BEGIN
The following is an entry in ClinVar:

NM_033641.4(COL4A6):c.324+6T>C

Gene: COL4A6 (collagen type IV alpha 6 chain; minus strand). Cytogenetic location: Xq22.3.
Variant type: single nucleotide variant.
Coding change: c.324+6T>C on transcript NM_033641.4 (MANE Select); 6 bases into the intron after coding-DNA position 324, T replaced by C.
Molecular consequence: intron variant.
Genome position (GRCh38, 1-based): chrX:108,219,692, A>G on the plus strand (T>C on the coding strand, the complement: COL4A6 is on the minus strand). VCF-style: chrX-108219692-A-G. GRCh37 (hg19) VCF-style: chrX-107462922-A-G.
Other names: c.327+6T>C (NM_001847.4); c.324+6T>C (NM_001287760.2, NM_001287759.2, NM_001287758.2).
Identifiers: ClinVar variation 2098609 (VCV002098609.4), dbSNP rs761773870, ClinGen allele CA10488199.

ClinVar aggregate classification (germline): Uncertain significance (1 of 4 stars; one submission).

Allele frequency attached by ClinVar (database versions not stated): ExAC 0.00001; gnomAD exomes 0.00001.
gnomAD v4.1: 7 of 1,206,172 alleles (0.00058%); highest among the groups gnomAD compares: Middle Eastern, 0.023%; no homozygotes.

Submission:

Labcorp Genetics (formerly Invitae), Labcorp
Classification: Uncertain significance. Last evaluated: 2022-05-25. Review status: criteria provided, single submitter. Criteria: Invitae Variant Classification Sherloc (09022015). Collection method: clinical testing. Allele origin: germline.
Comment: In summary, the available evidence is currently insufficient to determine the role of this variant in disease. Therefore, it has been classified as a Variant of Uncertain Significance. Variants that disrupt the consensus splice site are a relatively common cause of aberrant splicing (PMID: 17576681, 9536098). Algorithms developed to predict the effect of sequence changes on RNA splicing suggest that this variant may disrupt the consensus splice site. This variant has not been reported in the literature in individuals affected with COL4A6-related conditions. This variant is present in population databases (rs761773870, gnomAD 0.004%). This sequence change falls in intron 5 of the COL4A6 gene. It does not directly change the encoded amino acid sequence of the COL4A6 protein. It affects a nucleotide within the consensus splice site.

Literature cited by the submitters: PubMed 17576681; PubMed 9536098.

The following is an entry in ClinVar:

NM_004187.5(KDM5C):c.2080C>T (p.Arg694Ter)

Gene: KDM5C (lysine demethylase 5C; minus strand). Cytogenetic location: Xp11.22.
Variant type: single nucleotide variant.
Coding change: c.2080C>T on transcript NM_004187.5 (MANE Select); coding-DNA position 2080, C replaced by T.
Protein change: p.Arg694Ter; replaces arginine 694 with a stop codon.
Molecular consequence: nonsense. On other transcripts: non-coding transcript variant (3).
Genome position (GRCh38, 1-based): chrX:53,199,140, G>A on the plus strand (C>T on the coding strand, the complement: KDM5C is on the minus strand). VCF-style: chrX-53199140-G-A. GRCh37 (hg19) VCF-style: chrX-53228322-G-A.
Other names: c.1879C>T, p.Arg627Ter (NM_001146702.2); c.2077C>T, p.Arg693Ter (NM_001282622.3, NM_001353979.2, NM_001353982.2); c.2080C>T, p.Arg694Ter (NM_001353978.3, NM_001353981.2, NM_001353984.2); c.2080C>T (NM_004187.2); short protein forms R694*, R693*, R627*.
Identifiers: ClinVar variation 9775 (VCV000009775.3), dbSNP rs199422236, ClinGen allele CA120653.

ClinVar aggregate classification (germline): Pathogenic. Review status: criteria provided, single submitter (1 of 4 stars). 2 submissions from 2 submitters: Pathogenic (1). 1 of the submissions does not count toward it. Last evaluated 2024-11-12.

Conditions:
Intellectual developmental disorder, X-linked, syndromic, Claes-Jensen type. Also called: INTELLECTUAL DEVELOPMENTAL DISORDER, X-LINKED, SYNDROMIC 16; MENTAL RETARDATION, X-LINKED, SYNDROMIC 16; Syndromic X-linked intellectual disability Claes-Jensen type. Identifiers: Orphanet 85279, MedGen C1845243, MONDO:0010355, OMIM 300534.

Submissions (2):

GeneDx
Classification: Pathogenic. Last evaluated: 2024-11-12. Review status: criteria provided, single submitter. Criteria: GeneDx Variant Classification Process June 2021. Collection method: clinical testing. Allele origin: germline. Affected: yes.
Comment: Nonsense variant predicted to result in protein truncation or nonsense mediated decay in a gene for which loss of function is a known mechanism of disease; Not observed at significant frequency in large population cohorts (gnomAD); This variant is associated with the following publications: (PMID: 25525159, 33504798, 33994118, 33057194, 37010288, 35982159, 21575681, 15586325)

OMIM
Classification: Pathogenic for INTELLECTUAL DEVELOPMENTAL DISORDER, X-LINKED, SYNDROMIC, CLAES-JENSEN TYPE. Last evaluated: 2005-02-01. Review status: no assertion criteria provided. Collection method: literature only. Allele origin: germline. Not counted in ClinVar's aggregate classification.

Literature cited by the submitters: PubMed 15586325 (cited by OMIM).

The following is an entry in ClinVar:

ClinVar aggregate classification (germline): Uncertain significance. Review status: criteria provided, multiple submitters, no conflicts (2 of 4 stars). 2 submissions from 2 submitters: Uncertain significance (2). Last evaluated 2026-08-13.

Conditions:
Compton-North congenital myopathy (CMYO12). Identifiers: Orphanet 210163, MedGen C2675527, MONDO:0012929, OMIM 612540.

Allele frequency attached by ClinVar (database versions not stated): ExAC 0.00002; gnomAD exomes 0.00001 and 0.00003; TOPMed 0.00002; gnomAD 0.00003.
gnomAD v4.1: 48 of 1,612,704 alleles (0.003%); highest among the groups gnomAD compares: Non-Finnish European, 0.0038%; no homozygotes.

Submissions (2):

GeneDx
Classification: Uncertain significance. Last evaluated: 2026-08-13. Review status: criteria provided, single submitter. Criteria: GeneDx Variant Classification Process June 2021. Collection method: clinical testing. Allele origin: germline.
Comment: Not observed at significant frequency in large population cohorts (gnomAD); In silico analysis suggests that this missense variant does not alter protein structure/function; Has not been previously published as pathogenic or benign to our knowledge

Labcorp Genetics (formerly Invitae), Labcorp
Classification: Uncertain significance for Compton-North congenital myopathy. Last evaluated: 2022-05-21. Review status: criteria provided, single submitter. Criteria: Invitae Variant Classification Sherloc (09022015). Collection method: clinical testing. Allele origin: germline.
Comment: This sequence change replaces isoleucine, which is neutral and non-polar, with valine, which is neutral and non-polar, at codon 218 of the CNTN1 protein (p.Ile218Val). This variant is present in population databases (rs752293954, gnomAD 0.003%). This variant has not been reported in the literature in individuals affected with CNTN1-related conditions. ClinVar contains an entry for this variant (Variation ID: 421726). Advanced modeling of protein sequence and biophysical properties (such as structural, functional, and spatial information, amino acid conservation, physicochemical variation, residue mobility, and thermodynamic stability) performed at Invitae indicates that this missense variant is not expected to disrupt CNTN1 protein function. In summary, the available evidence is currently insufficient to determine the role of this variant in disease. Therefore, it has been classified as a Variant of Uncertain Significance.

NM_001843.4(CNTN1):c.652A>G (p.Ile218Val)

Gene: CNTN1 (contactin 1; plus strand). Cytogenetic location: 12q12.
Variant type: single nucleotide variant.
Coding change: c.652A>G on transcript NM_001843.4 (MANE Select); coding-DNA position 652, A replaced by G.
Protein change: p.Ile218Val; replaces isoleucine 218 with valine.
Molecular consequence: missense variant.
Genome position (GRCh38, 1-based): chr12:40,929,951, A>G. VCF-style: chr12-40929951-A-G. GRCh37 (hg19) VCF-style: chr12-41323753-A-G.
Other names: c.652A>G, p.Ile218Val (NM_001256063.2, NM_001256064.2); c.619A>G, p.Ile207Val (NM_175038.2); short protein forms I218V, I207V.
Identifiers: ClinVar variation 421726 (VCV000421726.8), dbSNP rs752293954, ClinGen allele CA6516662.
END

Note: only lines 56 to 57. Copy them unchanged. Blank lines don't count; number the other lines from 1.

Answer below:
Molecular consequence: missense variant.
Genome position (GRCh38, 1-based): chr12:40,929,951, A>G. VCF-style: chr12-40929951-A-G. GRCh37 (hg19) VCF-style: chr12-41323753-A-G.